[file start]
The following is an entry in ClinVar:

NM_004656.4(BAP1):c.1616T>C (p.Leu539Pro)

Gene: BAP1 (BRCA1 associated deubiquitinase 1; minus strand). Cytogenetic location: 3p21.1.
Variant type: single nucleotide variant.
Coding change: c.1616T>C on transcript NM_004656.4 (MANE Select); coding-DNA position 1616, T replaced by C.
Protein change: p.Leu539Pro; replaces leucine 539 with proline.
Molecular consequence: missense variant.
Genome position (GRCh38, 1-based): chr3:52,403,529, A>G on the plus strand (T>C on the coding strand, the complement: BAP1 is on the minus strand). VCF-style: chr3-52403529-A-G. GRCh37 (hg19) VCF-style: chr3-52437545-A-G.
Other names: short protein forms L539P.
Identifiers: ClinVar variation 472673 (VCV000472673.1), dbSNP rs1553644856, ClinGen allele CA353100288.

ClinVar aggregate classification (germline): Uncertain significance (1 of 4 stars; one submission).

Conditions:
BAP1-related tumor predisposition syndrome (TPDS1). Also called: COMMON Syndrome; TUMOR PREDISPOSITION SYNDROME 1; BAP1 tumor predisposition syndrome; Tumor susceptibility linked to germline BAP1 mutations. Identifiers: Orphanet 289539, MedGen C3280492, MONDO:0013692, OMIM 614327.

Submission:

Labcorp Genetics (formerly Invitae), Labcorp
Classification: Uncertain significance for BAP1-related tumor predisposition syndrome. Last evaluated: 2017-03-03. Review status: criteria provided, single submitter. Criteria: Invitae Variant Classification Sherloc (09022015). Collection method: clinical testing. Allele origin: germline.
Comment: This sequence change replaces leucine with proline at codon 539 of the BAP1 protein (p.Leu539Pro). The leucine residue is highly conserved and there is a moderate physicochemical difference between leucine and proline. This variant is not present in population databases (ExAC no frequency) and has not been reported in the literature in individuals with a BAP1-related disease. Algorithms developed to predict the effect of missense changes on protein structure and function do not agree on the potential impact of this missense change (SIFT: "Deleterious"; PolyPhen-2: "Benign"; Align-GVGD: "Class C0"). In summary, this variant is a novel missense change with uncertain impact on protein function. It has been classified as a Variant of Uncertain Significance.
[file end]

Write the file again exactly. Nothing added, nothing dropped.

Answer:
The following is an entry in ClinVar:

NM_004656.4(BAP1):c.1616T>C (p.Leu539Pro)

Gene: BAP1 (BRCA1 associated deubiquitinase 1; minus strand). Cytogenetic location: 3p21.1.
Variant type: single nucleotide variant.
Coding change: c.1616T>C on transcript NM_004656.4 (MANE Select); coding-DNA position 1616, T replaced by C.
Protein change: p.Leu539Pro; replaces leucine 539 with proline.
Molecular consequence: missense variant.
Genome position (GRCh38, 1-based): chr3:52,403,529, A>G on the plus strand (T>C on the coding strand, the complement: BAP1 is on the minus strand). VCF-style: chr3-52403529-A-G. GRCh37 (hg19) VCF-style: chr3-52437545-A-G.
Other names: short protein forms L539P.
Identifiers: ClinVar variation 472673 (VCV000472673.1), dbSNP rs1553644856, ClinGen allele CA353100288.

ClinVar aggregate classification (germline): Uncertain significance (1 of 4 stars; one submission).

Conditions:
BAP1-related tumor predisposition syndrome (TPDS1). Also called: COMMON Syndrome; TUMOR PREDISPOSITION SYNDROME 1; BAP1 tumor predisposition syndrome; Tumor susceptibility linked to germline BAP1 mutations. Identifiers: Orphanet 289539, MedGen C3280492, MONDO:0013692, OMIM 614327.

Submission:

Labcorp Genetics (formerly Invitae), Labcorp
Classification: Uncertain significance for BAP1-related tumor predisposition syndrome. Last evaluated: 2017-03-03. Review status: criteria provided, single submitter. Criteria: Invitae Variant Classification Sherloc (09022015). Collection method: clinical testing. Allele origin: germline.
Comment: This sequence change replaces leucine with proline at codon 539 of the BAP1 protein (p.Leu539Pro). The leucine residue is highly conserved and there is a moderate physicochemical difference between leucine and proline. This variant is not present in population databases (ExAC no frequency) and has not been reported in the literature in individuals with a BAP1-related disease. Algorithms developed to predict the effect of missense changes on protein structure and function do not agree on the potential impact of this missense change (SIFT: "Deleterious"; PolyPhen-2: "Benign"; Align-GVGD: "Class C0"). In summary, this variant is a novel missense change with uncertain impact on protein function. It has been classified as a Variant of Uncertain Significance.